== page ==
Study links sleep apnea, malignant cerebroma


The China Post news staff

TAIPEI, Taiwan — Patients with sleep apnea are much more likely to suffer malignant cerebroma than those without, according to a study released yesterday by a doctor at Buddhist Tzu Chi General Hospital. Huang Chun-hao, director of the Sleep Center of the hospital’s branch in Talin Township of Chiayi County, Southern Taiwan, released his report on the “morbidity of the central nervous system tumors induced by sleep apnea” at a seminar hosted by the Taiwan Society of Sleep Medicine at the Shin Kong Wu Ho Su Memorial Hospital in Taipei.

Huang said he has just completed a 10-year track of 112,555 adults who were diagnosed with sleep apnea between 2000 and 2003, as well as another 112,555 adults who did not have sleep apnea, finding that 2.96 out of every 10,000 adults with sleep apnea suffered malignant cerebroma, compared to 1.66 for those without. Cerebroma refers to abnormal brain tissue mass.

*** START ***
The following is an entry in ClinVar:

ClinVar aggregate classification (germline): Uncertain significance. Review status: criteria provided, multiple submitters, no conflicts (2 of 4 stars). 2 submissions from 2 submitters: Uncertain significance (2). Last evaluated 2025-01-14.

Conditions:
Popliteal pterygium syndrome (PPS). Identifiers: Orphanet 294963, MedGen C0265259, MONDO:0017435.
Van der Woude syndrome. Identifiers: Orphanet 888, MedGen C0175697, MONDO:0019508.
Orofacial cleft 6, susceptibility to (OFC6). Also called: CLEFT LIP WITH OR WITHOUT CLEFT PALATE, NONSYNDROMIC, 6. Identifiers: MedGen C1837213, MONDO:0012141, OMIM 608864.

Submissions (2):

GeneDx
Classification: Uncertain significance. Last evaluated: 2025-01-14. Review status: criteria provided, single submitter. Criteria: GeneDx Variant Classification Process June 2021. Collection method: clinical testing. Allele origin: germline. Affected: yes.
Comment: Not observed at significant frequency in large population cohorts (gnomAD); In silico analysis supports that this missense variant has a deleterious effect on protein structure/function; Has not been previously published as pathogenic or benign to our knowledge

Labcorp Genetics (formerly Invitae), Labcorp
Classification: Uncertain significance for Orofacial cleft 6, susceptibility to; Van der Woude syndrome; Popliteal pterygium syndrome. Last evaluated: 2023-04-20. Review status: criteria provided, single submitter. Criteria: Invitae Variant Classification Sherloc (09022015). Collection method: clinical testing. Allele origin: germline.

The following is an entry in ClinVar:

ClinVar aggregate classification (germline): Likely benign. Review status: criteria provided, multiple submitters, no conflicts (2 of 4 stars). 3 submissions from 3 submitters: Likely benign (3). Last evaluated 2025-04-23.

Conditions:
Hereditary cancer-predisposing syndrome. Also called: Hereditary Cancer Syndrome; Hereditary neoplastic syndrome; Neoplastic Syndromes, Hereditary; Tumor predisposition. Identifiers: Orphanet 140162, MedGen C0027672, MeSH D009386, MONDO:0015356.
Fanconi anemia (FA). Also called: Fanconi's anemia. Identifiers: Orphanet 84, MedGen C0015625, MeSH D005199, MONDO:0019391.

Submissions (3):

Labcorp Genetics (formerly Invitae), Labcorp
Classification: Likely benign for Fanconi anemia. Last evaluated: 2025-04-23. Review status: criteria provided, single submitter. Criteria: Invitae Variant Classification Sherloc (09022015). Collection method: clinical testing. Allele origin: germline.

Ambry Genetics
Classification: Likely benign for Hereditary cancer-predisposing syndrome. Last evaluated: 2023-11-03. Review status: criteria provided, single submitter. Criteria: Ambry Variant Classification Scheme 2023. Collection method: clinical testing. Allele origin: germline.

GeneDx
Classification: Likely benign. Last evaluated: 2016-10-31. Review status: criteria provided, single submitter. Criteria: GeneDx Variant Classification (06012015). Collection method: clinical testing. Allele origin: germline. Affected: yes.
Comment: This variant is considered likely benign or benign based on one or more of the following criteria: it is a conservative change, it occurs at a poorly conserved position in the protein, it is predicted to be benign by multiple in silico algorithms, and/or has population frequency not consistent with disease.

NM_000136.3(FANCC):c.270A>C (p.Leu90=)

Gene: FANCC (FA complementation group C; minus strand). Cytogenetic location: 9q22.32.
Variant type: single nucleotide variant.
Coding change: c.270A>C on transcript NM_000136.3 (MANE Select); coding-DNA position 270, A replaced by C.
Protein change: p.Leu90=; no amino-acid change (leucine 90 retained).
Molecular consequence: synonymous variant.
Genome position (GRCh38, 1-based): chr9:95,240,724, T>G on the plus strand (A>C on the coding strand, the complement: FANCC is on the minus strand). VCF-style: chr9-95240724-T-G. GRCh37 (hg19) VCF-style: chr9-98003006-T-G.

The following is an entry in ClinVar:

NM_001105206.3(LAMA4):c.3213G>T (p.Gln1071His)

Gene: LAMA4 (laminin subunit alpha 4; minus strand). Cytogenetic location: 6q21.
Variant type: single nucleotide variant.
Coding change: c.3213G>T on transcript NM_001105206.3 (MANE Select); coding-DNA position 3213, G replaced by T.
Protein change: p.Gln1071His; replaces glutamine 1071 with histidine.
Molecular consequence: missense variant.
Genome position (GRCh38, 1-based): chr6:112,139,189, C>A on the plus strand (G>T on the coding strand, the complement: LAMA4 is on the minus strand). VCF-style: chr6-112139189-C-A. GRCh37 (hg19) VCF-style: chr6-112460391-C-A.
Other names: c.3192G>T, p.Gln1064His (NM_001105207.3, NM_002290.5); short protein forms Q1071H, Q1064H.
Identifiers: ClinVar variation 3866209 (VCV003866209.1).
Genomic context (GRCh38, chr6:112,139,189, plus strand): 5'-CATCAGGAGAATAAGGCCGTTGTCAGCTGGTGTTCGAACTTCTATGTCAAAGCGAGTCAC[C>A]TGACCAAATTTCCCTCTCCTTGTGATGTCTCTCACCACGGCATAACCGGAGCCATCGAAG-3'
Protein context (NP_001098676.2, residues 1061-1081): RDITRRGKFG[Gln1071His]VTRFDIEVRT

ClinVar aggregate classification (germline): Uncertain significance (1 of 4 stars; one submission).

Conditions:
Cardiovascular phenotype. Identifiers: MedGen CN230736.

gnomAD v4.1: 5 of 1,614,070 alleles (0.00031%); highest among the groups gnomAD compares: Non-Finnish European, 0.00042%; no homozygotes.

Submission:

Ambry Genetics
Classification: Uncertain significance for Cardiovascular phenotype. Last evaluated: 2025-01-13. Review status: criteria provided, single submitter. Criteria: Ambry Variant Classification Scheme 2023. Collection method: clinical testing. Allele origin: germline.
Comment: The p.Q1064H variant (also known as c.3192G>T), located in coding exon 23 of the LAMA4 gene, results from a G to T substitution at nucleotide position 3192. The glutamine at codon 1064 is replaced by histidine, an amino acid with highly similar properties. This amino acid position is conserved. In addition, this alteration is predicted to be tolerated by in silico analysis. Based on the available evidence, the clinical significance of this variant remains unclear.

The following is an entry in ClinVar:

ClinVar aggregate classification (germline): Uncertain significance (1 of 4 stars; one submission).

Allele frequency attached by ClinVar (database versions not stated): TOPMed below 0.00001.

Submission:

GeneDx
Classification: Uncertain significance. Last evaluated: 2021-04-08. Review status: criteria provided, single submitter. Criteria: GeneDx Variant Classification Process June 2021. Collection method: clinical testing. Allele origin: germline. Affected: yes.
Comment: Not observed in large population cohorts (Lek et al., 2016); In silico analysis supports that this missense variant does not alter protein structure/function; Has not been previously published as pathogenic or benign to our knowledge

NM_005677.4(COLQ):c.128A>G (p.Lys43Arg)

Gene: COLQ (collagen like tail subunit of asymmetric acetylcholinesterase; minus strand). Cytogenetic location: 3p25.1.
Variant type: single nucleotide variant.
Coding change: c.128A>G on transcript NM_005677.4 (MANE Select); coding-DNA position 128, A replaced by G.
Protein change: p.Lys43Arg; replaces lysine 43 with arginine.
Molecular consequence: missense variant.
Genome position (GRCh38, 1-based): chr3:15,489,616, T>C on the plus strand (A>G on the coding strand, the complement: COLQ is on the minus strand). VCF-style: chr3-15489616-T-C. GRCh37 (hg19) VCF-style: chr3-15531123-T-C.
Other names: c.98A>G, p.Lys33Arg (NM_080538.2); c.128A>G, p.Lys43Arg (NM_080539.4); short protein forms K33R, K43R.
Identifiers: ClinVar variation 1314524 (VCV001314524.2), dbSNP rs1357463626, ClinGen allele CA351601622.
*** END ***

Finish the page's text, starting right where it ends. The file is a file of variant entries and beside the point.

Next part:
Huang said after adjusting statistical information based on all related elements such as age, gender, hypertension, diabetes, hyperlipemia, cerebrovascular disease, and Parkinson’s disease, he found the possibility for patients with sleep apnea to develop malignant cerebroma is 1.47-times higher than that of those without.

The doctor also cited foreign studies as indicating that women who enjoy good sleep see their possibility of suffering breast cancer drop significantly, while those who fail to sleep well have an increased possibility of suffering from benign colorectal adenoma. Those who are plagued by bad sleep and a shortness of oxygen face a higher risk of developing various cancers.

The effectiveness of the immune system decreases when the body has less oxygen, which, in turn, offers a better environment for cancer cell growth, according to Huang.